Malawi | Pharmacy and Medicines Regulatory Authority
PMRA wants PV incorporated in pre-service training curriculum

Pharmacy and Medicines Regulatory Authority (PMRA) has called for introduction of pharmacovigilance (PV) in pre-service training curriculum in all Health Science Colleges in Malawi, a sharp departure from current arrangement where graduates are only trained in the program while in service.    

PMRA Acting Director General Charles Chimenya made the call Thursday in Salima when he opened a one-day consultative meeting for heads of medical training institutions on the introduction of PV in pre-service training curriculum.

Pharmacovigilance is a practice of monitoring effects of medicines to ensure safety. It involves collection, detection, assessment, monitoring and prevention of adverse effects following usage of pharmaceutical products including vaccines.

According to Chimenya, the Authority has made tremendous strides in fulfillment of its mandate under section 72 (1) of the PMRA Act No. 9 of 2019 to oversee introduction and implementation of pharmacovigilance in Malawi.

He cited, among others, setting up of national PV centre, previously based at Kamuzu University of Health Sciences (formerly College of Medicine) but now at PMRA Headquarters in Lilongwe; registration of the PV centre under World Health Organization (WHO) Program for International Drug Monitoring, having met the required standards; and institutionalization of PV in hospitals and public health programs through in-service trainings for healthcare workers.

In an effort to strengthen PV, the Authority introduced and manages Med Safe 360, a USSD based platform whereby the public is encouraged to access and report adverse drug reactions by dialing *360#, both on Airtel or Telecom Network Malawi (TNM) networks.

However, Chimenya said there was need to carefully consider issues of sustainability on in-service training hinting PV implementation through in-service training is not sustainable amid resource constraints and donor fatigue among other bottlenecks.

“Sustaining programs through in-service training has proven to be expensive elsewhere and Government cannot afford. With emerging donor fatigue in financing health services, in-service training is no exception. The best approach which has been thought to be cost-effective is to introduce the subject in pre-service training curriculum,” he explained.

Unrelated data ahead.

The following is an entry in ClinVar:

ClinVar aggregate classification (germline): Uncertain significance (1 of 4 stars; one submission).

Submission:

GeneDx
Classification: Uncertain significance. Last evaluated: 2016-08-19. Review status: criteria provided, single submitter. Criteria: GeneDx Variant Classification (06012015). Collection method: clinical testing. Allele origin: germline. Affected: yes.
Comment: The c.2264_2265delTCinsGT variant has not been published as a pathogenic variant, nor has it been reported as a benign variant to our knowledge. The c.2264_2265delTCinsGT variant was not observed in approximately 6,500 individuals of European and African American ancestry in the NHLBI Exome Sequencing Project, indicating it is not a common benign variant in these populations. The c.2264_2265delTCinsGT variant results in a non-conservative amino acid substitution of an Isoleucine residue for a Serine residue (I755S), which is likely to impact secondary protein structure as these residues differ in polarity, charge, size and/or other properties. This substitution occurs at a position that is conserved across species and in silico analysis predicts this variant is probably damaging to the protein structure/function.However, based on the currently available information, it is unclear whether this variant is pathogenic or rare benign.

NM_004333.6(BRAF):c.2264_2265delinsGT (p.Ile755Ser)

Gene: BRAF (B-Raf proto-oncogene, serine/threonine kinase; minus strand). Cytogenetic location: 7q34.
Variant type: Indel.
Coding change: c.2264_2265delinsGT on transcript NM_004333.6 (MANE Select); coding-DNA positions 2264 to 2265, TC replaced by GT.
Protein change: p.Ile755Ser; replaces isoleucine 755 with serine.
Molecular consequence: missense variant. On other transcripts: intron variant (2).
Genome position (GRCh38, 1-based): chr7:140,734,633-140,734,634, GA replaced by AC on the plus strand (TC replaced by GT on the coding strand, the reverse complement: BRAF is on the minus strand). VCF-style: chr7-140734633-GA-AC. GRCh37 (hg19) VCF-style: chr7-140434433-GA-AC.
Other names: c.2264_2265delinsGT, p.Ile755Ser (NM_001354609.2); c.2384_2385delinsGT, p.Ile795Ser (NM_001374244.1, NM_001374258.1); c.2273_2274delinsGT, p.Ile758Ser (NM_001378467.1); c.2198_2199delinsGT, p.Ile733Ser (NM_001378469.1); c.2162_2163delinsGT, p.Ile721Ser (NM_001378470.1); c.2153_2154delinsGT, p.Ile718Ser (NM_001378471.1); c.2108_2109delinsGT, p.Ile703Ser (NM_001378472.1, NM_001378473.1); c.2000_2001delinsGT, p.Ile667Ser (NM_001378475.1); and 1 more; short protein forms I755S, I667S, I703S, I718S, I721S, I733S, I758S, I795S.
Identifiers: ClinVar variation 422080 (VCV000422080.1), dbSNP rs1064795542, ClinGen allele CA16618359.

Chimenya said incorporation of important subjects such as PV in pre-service training curriculum is beneficial to the Government as new recruits from colleges are already introduced to the program and are well equipped with the basics and hands-on experience by the time they start practicing.

He urged stakeholders, particularly training institutions to support the initiative, saying successful implementation of the program depends on the buy-in from all those involved.

National Pharmacovigilance Coordinator Anderson Ndalama said increased access to medicines by the public and lack of safety data from developing countries for certain medicines are some of the reasons for the country to take pharmacovigilance seriously as a tool for safeguarding the public from unnecessary drug adverse effects.

Said Ndalama: “Importance of PV cannot be overemphasized; firstly, increased access to medicines increases the chance of rare adverse drug reactions (ADR). Secondly, some medicines are specifically developed for Africa. This therefore means that there is no safety data from developed countries and that we have to generate the data ourselves. Thirdly, differences in co-morbidities and concomitant medicines use mean different pattern of ADR.”

He said other challenges facing the current arrangement of PV implementation through in-service training includes difficulty in reaching healthcare workers, both in public and private hospitals; and that the training itself focuses only on one scope of the program, that is, reporting of adverse effects, leaving out other aspects such as medicine use problems and product quality problems. 

The meeting drew together participants from Kamuzu University of Health Sciences (KUHeS), Malawi College of Health Sciences, Mzuzu University (MZUNI), St. John Institute of Health Sciences, Nkhoma, Daeyang and Ekwendeni colleges.

A similar interface meeting was planned for Mangochi where the Authority engaged health science colleges from the Southern Region.

PMRA is a statutory organization established by an Act of Parliament No. 9 of 2019 with a mandate to, among other functions, regulate medicines and Allied substances, training of Pharmacy personnel, the practice of pharmacy and Pharmacovigilance in Malawi.